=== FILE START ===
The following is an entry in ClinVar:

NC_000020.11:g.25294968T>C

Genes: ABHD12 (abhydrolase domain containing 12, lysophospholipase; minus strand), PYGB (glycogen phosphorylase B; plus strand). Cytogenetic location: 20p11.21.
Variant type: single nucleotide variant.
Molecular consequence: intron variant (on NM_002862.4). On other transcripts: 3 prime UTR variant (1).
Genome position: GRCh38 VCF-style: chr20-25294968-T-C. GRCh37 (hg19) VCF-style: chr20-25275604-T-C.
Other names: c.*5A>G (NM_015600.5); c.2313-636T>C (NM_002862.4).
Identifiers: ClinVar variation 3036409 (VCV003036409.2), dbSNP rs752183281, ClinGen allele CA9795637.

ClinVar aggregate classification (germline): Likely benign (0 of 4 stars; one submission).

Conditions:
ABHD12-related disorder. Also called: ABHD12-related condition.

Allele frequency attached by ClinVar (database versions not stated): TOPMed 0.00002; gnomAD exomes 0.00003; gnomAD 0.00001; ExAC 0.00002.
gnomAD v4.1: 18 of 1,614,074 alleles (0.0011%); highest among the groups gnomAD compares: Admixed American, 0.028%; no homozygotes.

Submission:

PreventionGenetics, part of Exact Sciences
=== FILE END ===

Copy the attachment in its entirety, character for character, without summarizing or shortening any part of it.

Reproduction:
The following is an entry in ClinVar:

NC_000020.11:g.25294968T>C

Genes: ABHD12 (abhydrolase domain containing 12, lysophospholipase; minus strand), PYGB (glycogen phosphorylase B; plus strand). Cytogenetic location: 20p11.21.
Variant type: single nucleotide variant.
Molecular consequence: intron variant (on NM_002862.4). On other transcripts: 3 prime UTR variant (1).
Genome position: GRCh38 VCF-style: chr20-25294968-T-C. GRCh37 (hg19) VCF-style: chr20-25275604-T-C.
Other names: c.*5A>G (NM_015600.5); c.2313-636T>C (NM_002862.4).
Identifiers: ClinVar variation 3036409 (VCV003036409.2), dbSNP rs752183281, ClinGen allele CA9795637.

ClinVar aggregate classification (germline): Likely benign (0 of 4 stars; one submission).

Conditions:
ABHD12-related disorder. Also called: ABHD12-related condition.

Allele frequency attached by ClinVar (database versions not stated): TOPMed 0.00002; gnomAD exomes 0.00003; gnomAD 0.00001; ExAC 0.00002.
gnomAD v4.1: 18 of 1,614,074 alleles (0.0011%); highest among the groups gnomAD compares: Admixed American, 0.028%; no homozygotes.

Submission:

PreventionGenetics, part of Exact Sciences